Share on PinterestUsing a robotic device, scientists tested whether massage improved muscle healing. Patrick Palej/EyeEm/Getty Images

  • A new study finds that robot-delivered mechanotherapy decreased muscle damage and boosted muscle repair in mice with a severe skeletal leg muscle injury.
  • The scientists also found that mechanotherapy caused a reduction in certain white blood cells responsible for inflammation.
  • Next, scientists will need to confirm whether mechanotherapy has the same effects in humans with severe skeletal muscle injury and whether it can be used clinically.

Skeletal muscle enables the body to move and maintain posture. Direct injury — for instance, from trauma — can impair a person’s movement and quality of life.

People have been using massage and other mechanotherapies for thousands of years to soothe aching and injured muscles. However, the science behind the effects of massage has not been examined in detail.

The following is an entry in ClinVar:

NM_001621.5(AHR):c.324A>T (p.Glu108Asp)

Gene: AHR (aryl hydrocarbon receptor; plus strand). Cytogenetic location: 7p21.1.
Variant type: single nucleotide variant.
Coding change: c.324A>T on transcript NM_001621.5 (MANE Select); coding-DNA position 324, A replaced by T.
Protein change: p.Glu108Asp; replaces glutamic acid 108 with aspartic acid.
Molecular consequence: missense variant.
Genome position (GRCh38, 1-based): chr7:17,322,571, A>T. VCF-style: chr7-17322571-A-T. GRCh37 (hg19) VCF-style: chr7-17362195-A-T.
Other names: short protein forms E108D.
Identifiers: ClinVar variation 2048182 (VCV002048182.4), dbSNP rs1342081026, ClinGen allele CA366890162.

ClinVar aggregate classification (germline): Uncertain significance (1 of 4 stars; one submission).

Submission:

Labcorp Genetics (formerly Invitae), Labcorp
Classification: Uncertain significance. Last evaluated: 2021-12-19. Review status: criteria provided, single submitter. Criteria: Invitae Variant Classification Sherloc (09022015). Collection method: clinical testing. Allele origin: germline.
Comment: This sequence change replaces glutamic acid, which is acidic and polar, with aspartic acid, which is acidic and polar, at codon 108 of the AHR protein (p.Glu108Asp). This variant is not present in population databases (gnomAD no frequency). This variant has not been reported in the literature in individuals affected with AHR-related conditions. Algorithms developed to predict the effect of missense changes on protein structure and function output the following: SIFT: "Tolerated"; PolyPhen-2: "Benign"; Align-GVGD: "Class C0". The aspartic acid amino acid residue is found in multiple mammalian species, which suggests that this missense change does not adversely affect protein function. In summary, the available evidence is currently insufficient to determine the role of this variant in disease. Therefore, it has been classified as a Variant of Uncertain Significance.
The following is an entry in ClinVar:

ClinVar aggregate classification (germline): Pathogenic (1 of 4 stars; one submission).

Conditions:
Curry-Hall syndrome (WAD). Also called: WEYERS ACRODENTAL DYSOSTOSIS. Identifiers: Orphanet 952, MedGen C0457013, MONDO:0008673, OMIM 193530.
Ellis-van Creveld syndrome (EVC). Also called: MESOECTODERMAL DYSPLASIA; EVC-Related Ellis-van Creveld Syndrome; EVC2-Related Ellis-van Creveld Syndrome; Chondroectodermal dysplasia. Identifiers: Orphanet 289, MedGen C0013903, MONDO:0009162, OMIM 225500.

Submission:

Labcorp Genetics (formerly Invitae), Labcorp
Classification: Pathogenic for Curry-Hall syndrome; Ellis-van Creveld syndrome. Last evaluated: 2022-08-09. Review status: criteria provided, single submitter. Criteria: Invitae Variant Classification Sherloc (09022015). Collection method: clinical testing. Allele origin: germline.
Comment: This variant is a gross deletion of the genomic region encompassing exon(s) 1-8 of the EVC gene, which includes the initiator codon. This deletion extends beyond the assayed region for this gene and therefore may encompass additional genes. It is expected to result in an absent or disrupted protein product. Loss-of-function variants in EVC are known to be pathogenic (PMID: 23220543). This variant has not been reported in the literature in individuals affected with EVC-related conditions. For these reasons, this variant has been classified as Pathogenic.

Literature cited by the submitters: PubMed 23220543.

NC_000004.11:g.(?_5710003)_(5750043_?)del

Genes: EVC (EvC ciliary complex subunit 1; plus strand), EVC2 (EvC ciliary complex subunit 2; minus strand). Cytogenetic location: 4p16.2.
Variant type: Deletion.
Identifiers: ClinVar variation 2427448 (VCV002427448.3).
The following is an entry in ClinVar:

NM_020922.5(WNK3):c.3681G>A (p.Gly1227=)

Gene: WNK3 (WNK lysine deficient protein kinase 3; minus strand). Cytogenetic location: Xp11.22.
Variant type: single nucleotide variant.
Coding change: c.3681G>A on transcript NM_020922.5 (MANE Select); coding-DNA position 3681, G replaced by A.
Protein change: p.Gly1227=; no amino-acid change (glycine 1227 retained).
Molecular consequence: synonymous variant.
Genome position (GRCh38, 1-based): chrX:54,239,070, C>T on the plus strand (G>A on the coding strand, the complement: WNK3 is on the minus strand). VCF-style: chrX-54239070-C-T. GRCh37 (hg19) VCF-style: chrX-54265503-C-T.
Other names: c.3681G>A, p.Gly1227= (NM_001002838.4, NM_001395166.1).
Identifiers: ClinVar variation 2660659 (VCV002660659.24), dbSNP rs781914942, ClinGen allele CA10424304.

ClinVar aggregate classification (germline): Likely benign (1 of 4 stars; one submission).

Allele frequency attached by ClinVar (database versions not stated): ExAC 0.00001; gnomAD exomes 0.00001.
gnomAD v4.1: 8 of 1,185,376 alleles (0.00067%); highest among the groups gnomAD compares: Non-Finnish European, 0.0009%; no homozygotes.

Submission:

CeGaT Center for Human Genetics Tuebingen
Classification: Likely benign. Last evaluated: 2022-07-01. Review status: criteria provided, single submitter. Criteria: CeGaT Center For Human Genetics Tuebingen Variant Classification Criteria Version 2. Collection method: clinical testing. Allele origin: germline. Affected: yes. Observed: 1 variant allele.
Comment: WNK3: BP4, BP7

“Lots of people have been trying to study the beneficial effects of massage and other mechanotherapies on the body, but up to this point, it hadn’t been done in a systematic, reproducible way,” explains lead author of the current study Dr. Bo Ri Seo, Ph.D.

“Our work shows a very clear connection between mechanical stimulation and immune function,” he continues.

Like much of the human body, skeletal muscle can repair itself. The process involves three stages:

  • destruction and inflammation: 1–3 days
  • repair: 3–4 weeks
  • remodeling: 3–6 months

When muscle injury occurs, muscle fibers rupture and die. White blood cells invade the injury site, removing the dead muscle cells and activating cells that help mount an immune response. This includes the release of growth factors, cytokines, and chemokines.

During the repair phase, satellite cells, or muscle precursor cells, grow and differentiate into muscle cells. These then replace injured cells in the muscle fiber, and scar tissue forms.

In the remodeling phase, muscle fibers mature, and scar tissue contracts. However, extensive injuries may cause dense scar tissue formation, impeding muscle repair and resulting in incomplete recovery of muscle …….

Source: https://www.medicalnewstoday.com/articles/why-are-scientists-massaging-mice-with-robots

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